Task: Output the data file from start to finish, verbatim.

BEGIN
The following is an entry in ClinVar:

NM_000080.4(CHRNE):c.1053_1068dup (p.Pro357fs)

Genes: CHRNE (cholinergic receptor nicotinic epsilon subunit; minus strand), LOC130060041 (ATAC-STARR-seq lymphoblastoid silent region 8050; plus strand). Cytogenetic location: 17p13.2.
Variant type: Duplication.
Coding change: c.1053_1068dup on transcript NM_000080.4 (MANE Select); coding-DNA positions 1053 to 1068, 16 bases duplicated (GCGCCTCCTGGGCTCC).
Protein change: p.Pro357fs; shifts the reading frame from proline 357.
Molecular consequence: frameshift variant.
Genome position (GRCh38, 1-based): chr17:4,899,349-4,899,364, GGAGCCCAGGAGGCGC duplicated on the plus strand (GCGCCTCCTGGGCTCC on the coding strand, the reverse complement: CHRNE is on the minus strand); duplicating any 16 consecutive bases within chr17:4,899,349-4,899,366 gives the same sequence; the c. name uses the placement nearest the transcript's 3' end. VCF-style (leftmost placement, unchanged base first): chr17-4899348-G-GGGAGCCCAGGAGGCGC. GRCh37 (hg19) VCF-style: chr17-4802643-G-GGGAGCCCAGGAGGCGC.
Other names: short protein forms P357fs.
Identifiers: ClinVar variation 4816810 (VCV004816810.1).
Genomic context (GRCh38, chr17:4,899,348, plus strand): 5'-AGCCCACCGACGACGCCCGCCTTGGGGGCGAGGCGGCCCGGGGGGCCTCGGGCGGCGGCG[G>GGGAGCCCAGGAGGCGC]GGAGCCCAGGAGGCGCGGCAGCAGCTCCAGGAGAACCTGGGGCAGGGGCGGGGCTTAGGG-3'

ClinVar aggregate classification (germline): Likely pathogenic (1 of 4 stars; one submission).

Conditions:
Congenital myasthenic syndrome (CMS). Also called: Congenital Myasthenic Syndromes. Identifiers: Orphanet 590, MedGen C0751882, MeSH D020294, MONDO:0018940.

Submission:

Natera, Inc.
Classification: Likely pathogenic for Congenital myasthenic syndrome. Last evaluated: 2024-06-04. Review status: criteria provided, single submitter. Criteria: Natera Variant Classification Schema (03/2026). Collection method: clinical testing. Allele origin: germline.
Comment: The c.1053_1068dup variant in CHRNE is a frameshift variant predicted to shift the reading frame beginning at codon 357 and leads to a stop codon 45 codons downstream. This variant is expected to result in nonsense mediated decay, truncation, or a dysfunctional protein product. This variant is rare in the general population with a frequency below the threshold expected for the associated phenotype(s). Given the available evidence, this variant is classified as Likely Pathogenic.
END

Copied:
The following is an entry in ClinVar:

NM_000080.4(CHRNE):c.1053_1068dup (p.Pro357fs)

Genes: CHRNE (cholinergic receptor nicotinic epsilon subunit; minus strand), LOC130060041 (ATAC-STARR-seq lymphoblastoid silent region 8050; plus strand). Cytogenetic location: 17p13.2.
Variant type: Duplication.
Coding change: c.1053_1068dup on transcript NM_000080.4 (MANE Select); coding-DNA positions 1053 to 1068, 16 bases duplicated (GCGCCTCCTGGGCTCC).
Protein change: p.Pro357fs; shifts the reading frame from proline 357.
Molecular consequence: frameshift variant.
Genome position (GRCh38, 1-based): chr17:4,899,349-4,899,364, GGAGCCCAGGAGGCGC duplicated on the plus strand (GCGCCTCCTGGGCTCC on the coding strand, the reverse complement: CHRNE is on the minus strand); duplicating any 16 consecutive bases within chr17:4,899,349-4,899,366 gives the same sequence; the c. name uses the placement nearest the transcript's 3' end. VCF-style (leftmost placement, unchanged base first): chr17-4899348-G-GGGAGCCCAGGAGGCGC. GRCh37 (hg19) VCF-style: chr17-4802643-G-GGGAGCCCAGGAGGCGC.
Other names: short protein forms P357fs.
Identifiers: ClinVar variation 4816810 (VCV004816810.1).
Genomic context (GRCh38, chr17:4,899,348, plus strand): 5'-AGCCCACCGACGACGCCCGCCTTGGGGGCGAGGCGGCCCGGGGGGCCTCGGGCGGCGGCG[G>GGGAGCCCAGGAGGCGC]GGAGCCCAGGAGGCGCGGCAGCAGCTCCAGGAGAACCTGGGGCAGGGGCGGGGCTTAGGG-3'

ClinVar aggregate classification (germline): Likely pathogenic (1 of 4 stars; one submission).

Conditions:
Congenital myasthenic syndrome (CMS). Also called: Congenital Myasthenic Syndromes. Identifiers: Orphanet 590, MedGen C0751882, MeSH D020294, MONDO:0018940.

Submission:

Natera, Inc.
Classification: Likely pathogenic for Congenital myasthenic syndrome. Last evaluated: 2024-06-04. Review status: criteria provided, single submitter. Criteria: Natera Variant Classification Schema (03/2026). Collection method: clinical testing. Allele origin: germline.
Comment: The c.1053_1068dup variant in CHRNE is a frameshift variant predicted to shift the reading frame beginning at codon 357 and leads to a stop codon 45 codons downstream. This variant is expected to result in nonsense mediated decay, truncation, or a dysfunctional protein product. This variant is rare in the general population with a frequency below the threshold expected for the associated phenotype(s). Given the available evidence, this variant is classified as Likely Pathogenic.